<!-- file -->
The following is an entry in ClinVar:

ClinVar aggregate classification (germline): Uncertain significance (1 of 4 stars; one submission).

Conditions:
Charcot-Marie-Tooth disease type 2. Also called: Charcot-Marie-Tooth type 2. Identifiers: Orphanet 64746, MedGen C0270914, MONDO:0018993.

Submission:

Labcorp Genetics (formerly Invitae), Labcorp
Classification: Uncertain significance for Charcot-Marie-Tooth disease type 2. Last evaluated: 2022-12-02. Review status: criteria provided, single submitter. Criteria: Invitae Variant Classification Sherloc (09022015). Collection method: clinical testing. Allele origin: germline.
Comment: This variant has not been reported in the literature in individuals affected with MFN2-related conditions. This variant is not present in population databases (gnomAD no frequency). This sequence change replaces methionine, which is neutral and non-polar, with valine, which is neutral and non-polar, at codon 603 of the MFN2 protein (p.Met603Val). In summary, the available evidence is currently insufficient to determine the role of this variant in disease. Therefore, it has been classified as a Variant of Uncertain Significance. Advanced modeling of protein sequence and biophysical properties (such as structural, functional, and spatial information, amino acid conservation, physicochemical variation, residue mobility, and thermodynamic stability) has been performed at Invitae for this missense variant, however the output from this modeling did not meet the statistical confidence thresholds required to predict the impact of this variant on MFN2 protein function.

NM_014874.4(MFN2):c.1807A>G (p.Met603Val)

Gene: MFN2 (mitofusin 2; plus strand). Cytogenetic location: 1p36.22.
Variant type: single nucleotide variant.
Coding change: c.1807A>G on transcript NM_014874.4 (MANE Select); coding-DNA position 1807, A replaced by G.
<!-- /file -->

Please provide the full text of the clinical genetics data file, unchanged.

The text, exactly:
The following is an entry in ClinVar:

ClinVar aggregate classification (germline): Uncertain significance (1 of 4 stars; one submission).

Conditions:
Charcot-Marie-Tooth disease type 2. Also called: Charcot-Marie-Tooth type 2. Identifiers: Orphanet 64746, MedGen C0270914, MONDO:0018993.

Submission:

Labcorp Genetics (formerly Invitae), Labcorp
Classification: Uncertain significance for Charcot-Marie-Tooth disease type 2. Last evaluated: 2022-12-02. Review status: criteria provided, single submitter. Criteria: Invitae Variant Classification Sherloc (09022015). Collection method: clinical testing. Allele origin: germline.
Comment: This variant has not been reported in the literature in individuals affected with MFN2-related conditions. This variant is not present in population databases (gnomAD no frequency). This sequence change replaces methionine, which is neutral and non-polar, with valine, which is neutral and non-polar, at codon 603 of the MFN2 protein (p.Met603Val). In summary, the available evidence is currently insufficient to determine the role of this variant in disease. Therefore, it has been classified as a Variant of Uncertain Significance. Advanced modeling of protein sequence and biophysical properties (such as structural, functional, and spatial information, amino acid conservation, physicochemical variation, residue mobility, and thermodynamic stability) has been performed at Invitae for this missense variant, however the output from this modeling did not meet the statistical confidence thresholds required to predict the impact of this variant on MFN2 protein function.

NM_014874.4(MFN2):c.1807A>G (p.Met603Val)

Gene: MFN2 (mitofusin 2; plus strand). Cytogenetic location: 1p36.22.
Variant type: single nucleotide variant.
Coding change: c.1807A>G on transcript NM_014874.4 (MANE Select); coding-DNA position 1807, A replaced by G.